So now that we are on the topic of academic, intellectual and scholarly developments in Latin America, I though that the involvement of Latin America in philosophy would be an interesting topic to share. If you have studied some philosophy most of us think of Kant, or maybe Confucius but very few of us think of George Santayana, José Carlos Mariátegui or the study of Logosophy that was created by Carlos Bernardo González Pecotche. Their has been a number of Latin American Scholars that have dedicated themselves to the study of ancient philosophers and philosophical institutions such as the International Plato Society (Whose president is Francisco Bravo, Venezuelan scholar) has looked towards Latin American thinkers to lead symposiums of philosophical thought and research.
Below is a report written by Thomas M. Robinson the Ex-president of the IPS, about a conference in 2009 held in Brazil’s Universidade Federal de Uberlândia. If you would like to know more about the IPS please click here.
X Simpósio Internacional da Sociedade Brasileira de Platonistas and VI Seminário Internacional Archai:
With support from – among other sources – The International Plato Society, a combined conference comprising the Tenth International Symposium of the Brazilian Plato Society and the Sixth International Seminar ‘Archai’ took place at the Santa Monica campus of the Federal University of Uberlandia, Uberlandia, Brazil, from August 25 to 28, 2009. The theme of the conference was ‘The Republic of Plato’.
It was the first time that I personally had attended a meeting of either Society, and I was much impressed with the intellectual vitality that marked the occasion. Twenty eight scholars, from Brazil, Argentina, Canada, Italy, Peru and Venezuela were present (the number from Italy, it must be said,
was remarkable), and care was taken to avoid concurrent sessions, so that each and every paper had a chance of being heard and commented on by every scholar present at the conference who wished to hear it. Reasonable time was also made available for discussion of each paper.
The meeting followed the example of the IPS in its expectation that – within obvious limits – the language of one’s choice be used in both the lectures and the discussion. This meant in practice that Portuguese, Italian and Spanish were used at all times as the natural languages of communication.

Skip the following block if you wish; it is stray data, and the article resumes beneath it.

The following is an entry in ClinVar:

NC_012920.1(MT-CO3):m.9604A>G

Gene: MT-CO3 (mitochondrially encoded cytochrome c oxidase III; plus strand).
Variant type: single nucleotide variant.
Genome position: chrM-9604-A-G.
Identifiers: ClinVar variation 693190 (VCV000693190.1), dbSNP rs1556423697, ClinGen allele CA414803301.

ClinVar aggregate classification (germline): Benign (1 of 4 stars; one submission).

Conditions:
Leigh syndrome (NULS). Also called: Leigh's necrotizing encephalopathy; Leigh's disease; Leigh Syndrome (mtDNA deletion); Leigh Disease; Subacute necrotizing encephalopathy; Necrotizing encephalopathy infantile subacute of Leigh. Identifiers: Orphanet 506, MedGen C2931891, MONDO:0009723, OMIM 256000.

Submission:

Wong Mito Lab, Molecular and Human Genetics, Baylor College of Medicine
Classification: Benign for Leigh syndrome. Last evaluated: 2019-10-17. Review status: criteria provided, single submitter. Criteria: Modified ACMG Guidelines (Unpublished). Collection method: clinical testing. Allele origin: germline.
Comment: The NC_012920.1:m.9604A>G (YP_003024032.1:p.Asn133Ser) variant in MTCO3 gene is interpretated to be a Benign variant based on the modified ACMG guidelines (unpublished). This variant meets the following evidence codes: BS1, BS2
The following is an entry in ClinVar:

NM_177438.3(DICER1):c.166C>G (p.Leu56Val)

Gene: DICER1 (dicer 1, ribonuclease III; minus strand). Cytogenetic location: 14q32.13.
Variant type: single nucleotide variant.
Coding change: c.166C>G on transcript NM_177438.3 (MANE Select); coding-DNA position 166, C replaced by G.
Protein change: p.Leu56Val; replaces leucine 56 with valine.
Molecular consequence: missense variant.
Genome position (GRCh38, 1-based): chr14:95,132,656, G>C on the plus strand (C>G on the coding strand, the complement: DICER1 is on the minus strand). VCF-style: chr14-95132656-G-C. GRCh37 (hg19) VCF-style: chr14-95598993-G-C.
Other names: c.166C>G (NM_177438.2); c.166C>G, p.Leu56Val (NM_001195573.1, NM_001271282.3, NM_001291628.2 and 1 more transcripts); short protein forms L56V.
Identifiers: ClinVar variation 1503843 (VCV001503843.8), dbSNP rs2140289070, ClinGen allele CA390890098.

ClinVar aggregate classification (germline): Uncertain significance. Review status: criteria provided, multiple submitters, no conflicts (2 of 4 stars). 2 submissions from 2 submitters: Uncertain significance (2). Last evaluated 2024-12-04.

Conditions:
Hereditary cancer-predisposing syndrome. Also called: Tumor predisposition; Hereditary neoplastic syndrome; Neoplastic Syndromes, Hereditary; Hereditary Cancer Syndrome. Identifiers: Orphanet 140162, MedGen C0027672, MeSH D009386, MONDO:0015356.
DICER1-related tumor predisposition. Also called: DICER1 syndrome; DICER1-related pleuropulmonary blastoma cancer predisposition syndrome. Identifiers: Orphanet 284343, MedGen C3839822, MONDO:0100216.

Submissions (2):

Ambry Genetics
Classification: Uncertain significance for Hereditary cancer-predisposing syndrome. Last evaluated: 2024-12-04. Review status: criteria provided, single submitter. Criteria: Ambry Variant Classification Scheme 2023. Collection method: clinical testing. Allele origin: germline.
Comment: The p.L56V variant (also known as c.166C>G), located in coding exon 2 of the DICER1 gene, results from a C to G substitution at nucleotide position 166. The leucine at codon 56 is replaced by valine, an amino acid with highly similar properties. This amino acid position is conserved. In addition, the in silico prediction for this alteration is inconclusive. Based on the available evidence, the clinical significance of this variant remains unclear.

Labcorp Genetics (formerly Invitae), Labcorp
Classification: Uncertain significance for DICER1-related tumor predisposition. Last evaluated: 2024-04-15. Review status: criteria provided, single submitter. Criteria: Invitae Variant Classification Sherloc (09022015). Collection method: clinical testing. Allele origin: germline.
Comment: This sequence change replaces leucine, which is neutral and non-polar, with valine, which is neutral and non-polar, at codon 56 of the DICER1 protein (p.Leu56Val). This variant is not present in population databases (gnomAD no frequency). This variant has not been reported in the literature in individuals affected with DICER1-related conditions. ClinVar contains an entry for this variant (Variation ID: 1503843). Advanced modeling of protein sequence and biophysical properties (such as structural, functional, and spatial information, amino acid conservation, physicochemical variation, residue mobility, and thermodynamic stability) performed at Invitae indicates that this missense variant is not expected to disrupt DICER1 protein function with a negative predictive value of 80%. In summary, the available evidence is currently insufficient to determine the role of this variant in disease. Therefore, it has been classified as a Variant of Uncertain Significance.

Days were organized such that four papers were read, and commented on, each morning, and five more in the late afternoon. This allowed time, in the middle of the afternoon, for the many students present at the conference to read papers too, which they did with enthusiasm – some forty eight of them! Of course this meant that, given the constraints of time, sessions were on this occasion concurrent. But it was a memorable thing to see students attending a conference in such numbers, and so engaged with ideas; and one came away with high expectations for the future of Greek philosophy studies in Brazil if a significant number of those of them present at this conference finish up playing a part in them.
The same thing, indeed, can reasonably be said about the current status of Greek philosophy studies in Brazil, if this particular meeting is any indication of the way things are, as I am myself convinced it is. At all times one felt the dynamic leadership of the current president of the Brazilian Plato Society, Professor Gabriele Cornelli, and the calm and competent guiding hand of the conference organizer, Dr. Dennys Garcia Xavier, and one looks to both of them to make very strong contributions to Greek Philosophy studies in Brazil over the next many years.
Thomas M. Robinson
Professor Emeritus of Philosophy, The University of Toronto Ex-President, The International Plato Society